Definitely an app. You might want to wipe the phone to its factory state (in case it’s malware) and be careful when installing apps with SMS permissions.

      You can try installing an app like aSpotCat and looking for the installed apps which have SMS permissions. Apps must have these permissions to send these messages, so that will help narrow it down for you.

      Luckily, Android 4.2 has built-in features that won’t allow sending these messages in the background.

  • Juan Carlos Espinosa Agudelo

    Hey Chris, my mom just got an Asus Transformer TF300T with Jellybean on it.

    Now, I haven’t used any device with Android before(I mostly use my laptop or PC, so I haven’t seriously thought of getting myself an expensive smartphone or tablet), so when my mom asked me to help her out with the tablet because a lot of functions weren’t working and she couldn’t install apps, I decided to look and she pointed out why she wasn’t using anything:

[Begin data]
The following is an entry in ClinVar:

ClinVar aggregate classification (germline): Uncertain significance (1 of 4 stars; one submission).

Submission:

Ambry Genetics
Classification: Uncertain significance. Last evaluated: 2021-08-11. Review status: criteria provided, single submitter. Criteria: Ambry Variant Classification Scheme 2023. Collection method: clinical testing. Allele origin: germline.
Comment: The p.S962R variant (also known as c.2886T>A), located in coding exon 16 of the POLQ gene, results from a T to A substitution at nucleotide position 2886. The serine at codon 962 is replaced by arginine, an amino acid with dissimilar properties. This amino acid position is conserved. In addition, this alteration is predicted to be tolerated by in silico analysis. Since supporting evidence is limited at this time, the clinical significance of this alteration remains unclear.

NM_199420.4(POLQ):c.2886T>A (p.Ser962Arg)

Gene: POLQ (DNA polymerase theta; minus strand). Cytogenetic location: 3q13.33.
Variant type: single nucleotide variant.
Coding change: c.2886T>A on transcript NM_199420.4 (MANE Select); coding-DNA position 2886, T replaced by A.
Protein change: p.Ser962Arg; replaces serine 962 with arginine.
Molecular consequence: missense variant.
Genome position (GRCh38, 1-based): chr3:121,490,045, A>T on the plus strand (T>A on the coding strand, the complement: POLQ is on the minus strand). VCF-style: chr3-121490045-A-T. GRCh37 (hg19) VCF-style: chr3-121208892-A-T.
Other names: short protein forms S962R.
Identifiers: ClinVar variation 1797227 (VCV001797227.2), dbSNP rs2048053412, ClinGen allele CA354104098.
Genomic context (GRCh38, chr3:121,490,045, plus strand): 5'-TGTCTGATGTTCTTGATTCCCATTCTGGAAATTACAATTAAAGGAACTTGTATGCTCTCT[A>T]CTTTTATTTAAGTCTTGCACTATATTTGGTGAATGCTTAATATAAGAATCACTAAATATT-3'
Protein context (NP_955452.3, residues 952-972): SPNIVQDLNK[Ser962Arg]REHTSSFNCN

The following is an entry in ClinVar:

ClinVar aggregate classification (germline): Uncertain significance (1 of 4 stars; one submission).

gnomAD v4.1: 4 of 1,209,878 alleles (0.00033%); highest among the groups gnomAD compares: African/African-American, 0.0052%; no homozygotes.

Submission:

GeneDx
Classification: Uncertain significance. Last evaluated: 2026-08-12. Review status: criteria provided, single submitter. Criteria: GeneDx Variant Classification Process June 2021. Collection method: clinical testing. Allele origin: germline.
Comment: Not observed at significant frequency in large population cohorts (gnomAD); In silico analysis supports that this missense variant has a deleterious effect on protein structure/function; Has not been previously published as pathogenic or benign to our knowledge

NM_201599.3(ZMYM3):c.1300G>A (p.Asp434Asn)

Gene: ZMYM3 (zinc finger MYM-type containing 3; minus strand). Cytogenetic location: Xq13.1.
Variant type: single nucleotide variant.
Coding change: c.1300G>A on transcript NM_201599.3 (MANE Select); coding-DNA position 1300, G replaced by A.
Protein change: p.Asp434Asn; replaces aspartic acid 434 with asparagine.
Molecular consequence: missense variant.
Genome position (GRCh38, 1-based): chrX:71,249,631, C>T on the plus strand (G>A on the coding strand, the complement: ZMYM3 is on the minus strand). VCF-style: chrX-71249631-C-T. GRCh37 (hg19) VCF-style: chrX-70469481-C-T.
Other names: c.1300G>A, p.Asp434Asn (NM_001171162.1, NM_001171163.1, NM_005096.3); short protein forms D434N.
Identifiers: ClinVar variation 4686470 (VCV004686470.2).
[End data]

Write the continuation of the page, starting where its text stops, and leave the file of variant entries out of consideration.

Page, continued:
She saw all the permissions the apps were requesting and got scared by them.

    Now, I don’t think that’s a bad thing(like this article shows), but is there any way to make sure of what the app’s doing with the permission, before downloading them? Or is there anything I could tell my mom to worry 0.1% less?

    • Chris Hoffman

      You can’t really verify what an app is doing with the permissions, unfortunately. Installing well-known apps is a good option, like I mentioned above — Amazon Kindle is probably safer than Joe’s l33t Reading App with 10 downloads.

      Bear in mind that apps you install in Windows get full access to your entire computer. If Windows used the same notification system, you’d be installing an application on your desktop and see a message that “This application has the permissions to view all your data, delete files on your hard drive without your permission, etc” — because Windows gives every app full permissions. Android at least tries to limit permissions more, although app developers often ask for too many permissions.

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For more details, please read our disclosure.
Affiliate Disclamer

This review may contain affiliate links, which pays us a small compensation if you do decide to make a purchase based on our recommendation. Our judgement is in no way biased, and our recommendations are always based on the merits of the items.

For more details, please read our disclosure.